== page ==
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Africa Cup Of Nations Showcases The Continent’s Finest Footballers – And China’s Economic Clout

The Oasis Reporters

January 9, 2023








One of Ivory Coast’s new stadiums. EPA-EFE/LEGNAN KOULA

Simon Chadwick, SKEMA Business School and Chris Toronyi, Loughborough University

When the Africa Cup of Nations begins on January 13, the opening match between Guinea Bissau and the hosts, Ivory Coast, will be played at the Alassane Ouattara Stadium in Abidjan. The state-of-the-art venue is one of six stadiums being used during the football tournament.


At a ceremony to mark the beginning of its construction in 2016, the former prime minister of Ivory Coast, Daniel Kablan Duncan, was accompanied by several Chinese embassy officials based in the country.


Their presence was no surprise. After all, the stadium was designed by the Beijing Institute of Architectural Design and built by the Beijing Construction Engineering Group. Both of these are Chinese state entities.


China was heavily involved in building other tournament venues too. In San Pedro, the Laurent Pokou Stadium was built by the China Civil Engineering Construction Corporation (again, state owned). And the China National Building Material group served as general contractor on the Amadou Gon Coulibaly Stadium in Korhogo.


All of this is part of a long-term policy of “stadium diplomacy” which China has been deploying across the continent. Linked to the belt and road initiative, which is intended to promote trade and foster interdependence between China and other nations, stadiums have frequently been gifted to African nations (or else paid for using relatively cheap loans).


For instance, when Gabon co-hosted (with Equatorial Guinea) the Cup of Nations in 2012, China was involved in building both of its stadiums. Five years later, when Gabon hosted the tournament again, China built another two.


Gabon now sends around 15% of its exports – mostly crude petroleum and manganese – to China.


And just as construction of the Alassane Ouattara Stadium got underway, Ivory Coast’s president – who happens to be named Alassane Ouattara – visited Beijing to finalise a strategic cooperative partnership.


By 2020, China had invested US$1.5 billion (£1.2 billion) in Ivory Coast. Now the African nation exports US$700 million worth of natural resources and goods to China, up from US$100 million in 2016.


Chinese stadium diplomacy, which also exists in countries including Angola, Equatorial Guinea, Mali and Cameroon, is officially framed as being mutually beneficial. But some critics disagree.


For while recipient nations get gleaming new sports infrastructure, inward investment and export deals, questions remain about the economic and political consequences in terms of control and exploitation.


For China though, the benefits are clear. Stadium diplomacy enables the country to extend its sphere of influence in Africa, often creating a political imbalance which leaves African nations at the behest of Beijing. At the same time, Africa has become a source of raw materials that help sustain China’s economic growth and global dominance in sectors such as battery manufacturing and telecommunications.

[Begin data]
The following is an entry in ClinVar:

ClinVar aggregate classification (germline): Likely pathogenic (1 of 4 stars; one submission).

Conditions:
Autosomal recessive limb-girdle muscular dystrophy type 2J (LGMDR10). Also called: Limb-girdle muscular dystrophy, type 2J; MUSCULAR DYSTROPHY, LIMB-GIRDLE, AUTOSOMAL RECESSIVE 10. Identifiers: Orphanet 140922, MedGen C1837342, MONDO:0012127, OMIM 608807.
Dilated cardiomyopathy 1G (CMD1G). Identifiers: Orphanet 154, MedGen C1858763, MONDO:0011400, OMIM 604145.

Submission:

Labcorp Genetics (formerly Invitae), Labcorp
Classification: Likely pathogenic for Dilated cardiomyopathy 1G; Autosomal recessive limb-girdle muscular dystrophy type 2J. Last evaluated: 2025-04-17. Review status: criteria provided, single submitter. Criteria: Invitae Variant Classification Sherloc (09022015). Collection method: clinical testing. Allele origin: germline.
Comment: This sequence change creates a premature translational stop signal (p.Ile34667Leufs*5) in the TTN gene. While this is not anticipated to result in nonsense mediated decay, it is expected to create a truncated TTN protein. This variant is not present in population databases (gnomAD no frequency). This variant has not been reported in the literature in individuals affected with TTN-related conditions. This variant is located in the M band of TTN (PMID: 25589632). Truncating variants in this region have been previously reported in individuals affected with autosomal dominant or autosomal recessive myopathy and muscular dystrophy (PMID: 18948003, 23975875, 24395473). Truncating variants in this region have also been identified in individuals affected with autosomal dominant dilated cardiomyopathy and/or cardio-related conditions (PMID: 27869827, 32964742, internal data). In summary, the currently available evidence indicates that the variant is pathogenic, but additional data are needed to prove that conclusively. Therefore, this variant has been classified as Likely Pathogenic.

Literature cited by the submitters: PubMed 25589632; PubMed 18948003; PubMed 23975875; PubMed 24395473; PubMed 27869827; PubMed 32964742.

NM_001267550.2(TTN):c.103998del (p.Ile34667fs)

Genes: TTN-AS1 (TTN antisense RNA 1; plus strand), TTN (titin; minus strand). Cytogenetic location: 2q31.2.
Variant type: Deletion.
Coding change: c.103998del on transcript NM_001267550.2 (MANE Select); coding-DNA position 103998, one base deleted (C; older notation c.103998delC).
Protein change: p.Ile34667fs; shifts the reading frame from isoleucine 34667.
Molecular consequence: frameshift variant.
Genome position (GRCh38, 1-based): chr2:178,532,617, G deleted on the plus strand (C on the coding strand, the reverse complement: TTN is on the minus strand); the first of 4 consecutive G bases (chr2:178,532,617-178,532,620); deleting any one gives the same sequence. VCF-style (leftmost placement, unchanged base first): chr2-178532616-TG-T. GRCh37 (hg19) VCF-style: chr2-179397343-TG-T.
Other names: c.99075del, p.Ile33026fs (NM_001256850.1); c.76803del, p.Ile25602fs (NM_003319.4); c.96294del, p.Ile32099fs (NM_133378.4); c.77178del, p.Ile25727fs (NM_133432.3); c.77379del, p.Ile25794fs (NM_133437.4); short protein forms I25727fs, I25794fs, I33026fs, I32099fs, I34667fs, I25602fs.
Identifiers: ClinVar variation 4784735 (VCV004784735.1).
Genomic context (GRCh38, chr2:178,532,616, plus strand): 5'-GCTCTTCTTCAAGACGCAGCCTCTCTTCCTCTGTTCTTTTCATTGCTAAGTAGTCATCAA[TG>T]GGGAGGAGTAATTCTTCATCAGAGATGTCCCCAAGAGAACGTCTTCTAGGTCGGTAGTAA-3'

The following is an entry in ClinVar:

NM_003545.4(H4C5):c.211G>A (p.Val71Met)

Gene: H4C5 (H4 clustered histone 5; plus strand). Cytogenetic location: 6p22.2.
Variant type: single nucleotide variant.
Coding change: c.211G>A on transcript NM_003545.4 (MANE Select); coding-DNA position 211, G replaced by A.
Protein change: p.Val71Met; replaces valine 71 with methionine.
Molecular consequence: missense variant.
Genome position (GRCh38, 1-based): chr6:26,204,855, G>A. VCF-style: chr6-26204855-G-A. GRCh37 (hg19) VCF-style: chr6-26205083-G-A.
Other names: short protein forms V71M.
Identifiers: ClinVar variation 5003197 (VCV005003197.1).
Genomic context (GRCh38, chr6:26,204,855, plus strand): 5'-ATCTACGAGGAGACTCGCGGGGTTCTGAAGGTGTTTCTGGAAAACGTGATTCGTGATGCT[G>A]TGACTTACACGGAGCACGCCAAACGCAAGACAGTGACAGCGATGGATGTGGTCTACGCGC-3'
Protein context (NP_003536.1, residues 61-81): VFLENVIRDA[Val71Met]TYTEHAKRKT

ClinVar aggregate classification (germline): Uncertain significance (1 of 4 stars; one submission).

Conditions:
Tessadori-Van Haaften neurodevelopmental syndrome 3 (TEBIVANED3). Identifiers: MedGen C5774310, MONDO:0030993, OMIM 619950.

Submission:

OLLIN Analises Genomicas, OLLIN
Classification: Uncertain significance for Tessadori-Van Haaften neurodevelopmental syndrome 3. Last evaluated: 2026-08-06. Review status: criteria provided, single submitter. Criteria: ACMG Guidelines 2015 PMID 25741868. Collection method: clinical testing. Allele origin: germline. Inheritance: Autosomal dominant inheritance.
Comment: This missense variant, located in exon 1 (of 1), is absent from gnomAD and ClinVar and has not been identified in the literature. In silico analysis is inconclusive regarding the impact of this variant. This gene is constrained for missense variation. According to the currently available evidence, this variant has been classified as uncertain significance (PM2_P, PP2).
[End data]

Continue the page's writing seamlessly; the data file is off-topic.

A new player


But China has a strategic rival. Saudi Arabia also wants a piece of the football diplomacy action.


The Gulf powerhouse is charging ahead with its own economic transformation and development, part of which involves investing hundreds of millions of dollars in sport. And at the heart of Saudi plans is the intention to position itself as an “Afro-Eurasian” hub of international football.


At one stage in 2023, it appeared as though the kingdom would bid to host the 2030 Fifa World Cup in conjunction with Egypt and Greece. As part of the proposed arrangement, Saudi Arabia was reportedly offering to build new stadiums in each of its partner countries.


In the end, Morocco, Spain and Portugal will be hosting that event, and Saudi Arabia is now the sole bidder for the 2034 competition instead. But that too will probably involve some collaboration with Egypt, as Neom, the US$500 billion mega-city Saudi Arabia is building, would probably form part of its hosting plans.


In other developments, Saudi Arabia has become the main sponsor of the African Football League. And the Saudi Arabian Football Federation has agreed a deal with the Mauritanian Football Association to develop infrastructure and train referees, as part of efforts to boost relations between the two nations.


These moves have provoked a mixed response. Some commentators accuse Saudi Arabia of trying to get Africa hooked on oil as part of a plan to offset decreasing demand elsewhere. Others have observed that Saudi Arabia needs access to Africa’s natural resources (such as lithium, cobalt and copper) to drive its economic reforms.


We have already seen another Gulf nation, Qatar, setting out a template for engagement with Africa. Having hosted the 2022 Fifa World Cup, it decided to fund football projects in Rwanda, while state-owned Qatar Airways made a bid to acquire significant stakes in both Air Rwanda and Kigali’s new international airport.


Africa has clearly become a source of great interest to some wealthy countries looking for places to spread influence and investment. The Africa Cup of Nations is a prime example of this – with the diplomatic prizes at stake being as valuable as any of the fixtures being played in China’s new stadiums around Ivory Coast.The Conversation


Simon Chadwick, Professor of Sport and Geopolitical Economy, SKEMA Business School and Chris Toronyi, PhD Candidate and Lecturer, Loughborough University


This article is republished from The Conversation under a Creative Commons license. Read the original article.


Greg Abolo

Blogger at The Oasis Reporters.

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